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Endurance déboîtage

English translation: Dislocation durability

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GLOSSARY ENTRY (DERIVED FROM QUESTION BELOW)
French term or phrase:Endurance déboîtage
English translation:Dislocation durability
Entered by: Adsion
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22:17 Jul 2, 2008
French to English translations [PRO]
Tech/Engineering - Automotive / Cars & Trucks / Auto parts technical specifications
French term or phrase: Endurance déboîtage
It's one title of a list of test procedure specifications:

**Endurance déboîtage** de dossier (couple de 45 daN.m)
Effort de manœuvre des dossiers à commande manuelle
Endurance du système vibrant de suivi de trajectoire latérale sur siège individuel complet
Endurance des appuis-tête réglables manuellement
...

TiA!
Adsion
Canada
Local time: 22:25
Dislocation durability
Explanation:
Impossible to know if this refers to the resistance of the seatback to dislocating forces (dislocation is undesirable) or to the durability of a dislocation operation (as in the case of seat backs that tip forward for access to the back seats in cars without rear doors.

As the words stand it appears to refer to a "desired" operation of dislocation of the seatback relative to the squab (cushion), involving testing to determine how many times it can be done before failure.

Dislocation as in shoulders, hips, etc. (remember Mel Gibson as the tough cop, Martin Riggs, whose shoulder "se déboîte" from time to time, and who has to throw himself against walls to get it back into its socket).

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Note added at 11 hrs (2008-07-03 09:25:37 GMT)
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Hard to say, without more context, which I suspect you do not have in any case. If you do a lot of this stuff - and you do appear to - I would suggest you ask them to relocate YOU to the Peugeot/Renault/Citroen factory so you can see for yourself what is going on. A desk and a laptop somewhere on the shopfloor, you'd be a bother to no one ...

"DISlocation" indicates a very specific context. "Location" is much broader (situation, place), so I'd avoid using it. I agree they are opposite sides of the same coin, it's just that "location" is a side on many coins that "dislocation" doesn't come near.

Of course if you want to use the reciprocal of "déboîtement" you could say something like "engagement durability".

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Note added at 11 hrs (2008-07-03 09:26:17 GMT)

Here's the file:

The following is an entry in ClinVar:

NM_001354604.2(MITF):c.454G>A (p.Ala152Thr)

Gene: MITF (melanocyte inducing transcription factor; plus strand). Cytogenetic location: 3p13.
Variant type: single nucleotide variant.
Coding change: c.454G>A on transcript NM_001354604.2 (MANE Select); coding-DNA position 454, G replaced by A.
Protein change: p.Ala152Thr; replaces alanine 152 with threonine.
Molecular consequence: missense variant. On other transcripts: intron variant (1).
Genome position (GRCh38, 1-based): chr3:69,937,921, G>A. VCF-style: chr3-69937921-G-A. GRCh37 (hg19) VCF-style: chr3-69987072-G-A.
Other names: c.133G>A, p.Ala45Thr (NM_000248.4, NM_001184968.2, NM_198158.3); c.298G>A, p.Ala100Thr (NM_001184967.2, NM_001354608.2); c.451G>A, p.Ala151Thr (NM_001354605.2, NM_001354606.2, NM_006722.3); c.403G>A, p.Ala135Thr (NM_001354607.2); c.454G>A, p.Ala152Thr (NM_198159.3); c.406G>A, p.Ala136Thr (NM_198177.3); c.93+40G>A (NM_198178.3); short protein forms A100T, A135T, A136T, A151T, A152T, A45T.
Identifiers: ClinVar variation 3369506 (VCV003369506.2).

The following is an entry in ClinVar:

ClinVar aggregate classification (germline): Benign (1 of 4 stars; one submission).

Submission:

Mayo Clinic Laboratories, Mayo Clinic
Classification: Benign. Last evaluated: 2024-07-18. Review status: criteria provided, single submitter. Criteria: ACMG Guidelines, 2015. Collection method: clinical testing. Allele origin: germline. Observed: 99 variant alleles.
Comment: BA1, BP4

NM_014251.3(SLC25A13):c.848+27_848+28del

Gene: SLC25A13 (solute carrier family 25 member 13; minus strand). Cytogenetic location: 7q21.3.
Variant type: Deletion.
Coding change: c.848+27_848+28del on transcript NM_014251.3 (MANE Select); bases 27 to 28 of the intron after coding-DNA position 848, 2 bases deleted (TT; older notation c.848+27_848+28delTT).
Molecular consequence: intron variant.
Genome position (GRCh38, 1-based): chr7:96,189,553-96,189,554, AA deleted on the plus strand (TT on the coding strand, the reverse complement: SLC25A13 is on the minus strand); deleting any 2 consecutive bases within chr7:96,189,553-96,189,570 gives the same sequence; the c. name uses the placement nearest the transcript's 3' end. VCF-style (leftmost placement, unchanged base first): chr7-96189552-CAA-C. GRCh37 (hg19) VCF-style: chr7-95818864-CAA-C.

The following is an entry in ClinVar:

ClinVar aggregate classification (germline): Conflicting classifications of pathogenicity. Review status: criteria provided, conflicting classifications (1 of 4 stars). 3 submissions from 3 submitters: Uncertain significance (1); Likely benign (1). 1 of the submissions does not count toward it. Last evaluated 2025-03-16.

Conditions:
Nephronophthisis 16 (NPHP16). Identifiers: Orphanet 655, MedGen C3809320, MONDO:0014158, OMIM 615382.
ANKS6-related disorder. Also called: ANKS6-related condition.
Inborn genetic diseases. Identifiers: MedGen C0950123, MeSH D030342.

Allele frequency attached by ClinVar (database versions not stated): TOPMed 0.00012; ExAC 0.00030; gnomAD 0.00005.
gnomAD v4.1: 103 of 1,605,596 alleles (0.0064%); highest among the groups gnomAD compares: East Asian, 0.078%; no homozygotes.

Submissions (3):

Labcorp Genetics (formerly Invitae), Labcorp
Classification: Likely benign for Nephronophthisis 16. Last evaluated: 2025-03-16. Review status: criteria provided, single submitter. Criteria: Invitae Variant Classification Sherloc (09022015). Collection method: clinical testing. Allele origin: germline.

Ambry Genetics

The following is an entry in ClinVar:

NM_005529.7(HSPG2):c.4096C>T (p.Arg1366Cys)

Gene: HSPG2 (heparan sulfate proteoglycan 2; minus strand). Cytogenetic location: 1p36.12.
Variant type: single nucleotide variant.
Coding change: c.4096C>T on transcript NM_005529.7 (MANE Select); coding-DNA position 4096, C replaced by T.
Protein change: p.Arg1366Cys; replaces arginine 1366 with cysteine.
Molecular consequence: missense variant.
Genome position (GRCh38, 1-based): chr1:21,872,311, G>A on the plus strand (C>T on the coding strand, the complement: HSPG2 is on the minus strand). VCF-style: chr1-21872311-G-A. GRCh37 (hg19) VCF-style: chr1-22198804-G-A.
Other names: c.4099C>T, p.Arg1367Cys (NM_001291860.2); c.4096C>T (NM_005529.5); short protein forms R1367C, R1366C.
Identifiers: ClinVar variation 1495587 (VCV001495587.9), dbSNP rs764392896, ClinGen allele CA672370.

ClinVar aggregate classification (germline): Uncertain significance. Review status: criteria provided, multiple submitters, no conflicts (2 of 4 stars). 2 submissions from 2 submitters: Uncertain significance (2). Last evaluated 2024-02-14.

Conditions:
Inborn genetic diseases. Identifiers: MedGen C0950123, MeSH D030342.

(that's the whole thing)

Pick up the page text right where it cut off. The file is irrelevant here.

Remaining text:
--------------------------------------------------

Though "engagement durability" possibly has more to do with back seats than reclining front ones ;-)
Selected response from:

xxxBourth
Local time: 04:25
Grading comment
Thanks for your answer and explanation, Bourth!
3 KudoZ points were awarded for this answer

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Summary of answers provided
2 +1Dislocation durabilityxxxBourth


  

Answers


2 hrs   confidence: Answerer confidence 2/5Answerer confidence 2/5 peer agreement (net): +1
Dislocation durability


Explanation:
Impossible to know if this refers to the resistance of the seatback to dislocating forces (dislocation is undesirable) or to the durability of a dislocation operation (as in the case of seat backs that tip forward for access to the back seats in cars without rear doors.

As the words stand it appears to refer to a "desired" operation of dislocation of the seatback relative to the squab (cushion), involving testing to determine how many times it can be done before failure.

Dislocation as in shoulders, hips, etc. (remember Mel Gibson as the tough cop, Martin Riggs, whose shoulder "se déboîte" from time to time, and who has to throw himself against walls to get it back into its socket).

--------------------------------------------------
Note added at 11 hrs (2008-07-03 09:25:37 GMT)
--------------------------------------------------

Hard to say, without more context, which I suspect you do not have in any case. If you do a lot of this stuff - and you do appear to - I would suggest you ask them to relocate YOU to the Peugeot/Renault/Citroen factory so you can see for yourself what is going on. A desk and a laptop somewhere on the shopfloor, you'd be a bother to no one ...

"DISlocation" indicates a very specific context. "Location" is much broader (situation, place), so I'd avoid using it. I agree they are opposite sides of the same coin, it's just that "location" is a side on many coins that "dislocation" doesn't come near.

Of course if you want to use the reciprocal of "déboîtement" you could say something like "engagement durability".

--------------------------------------------------
Note added at 11 hrs (2008-07-03 09:26:17 GMT)
--------------------------------------------------

Though "engagement durability" possibly has more to do with back seats than reclining front ones ;-)

xxxBourth
Local time: 04:25
Native speaker of: Native in EnglishEnglish
PRO pts in category: 673
Grading comment
Thanks for your answer and explanation, Bourth!
Notes to answerer
Asker: Thanks for your quick reply Bourth, but should I also understand location durability?

Asker: Thank you for your explanation, I just wanna confirm my understanding in this case, not prefer to employ the reciprocal.


Peer comments on this answer (and responses from the answerer)
agree  chris collister: I wonder if just "articulation" would cover it? As for daNm, the author should hide his head in shame. There's nothing wrong with SI, so use it, I say!
9 hrs
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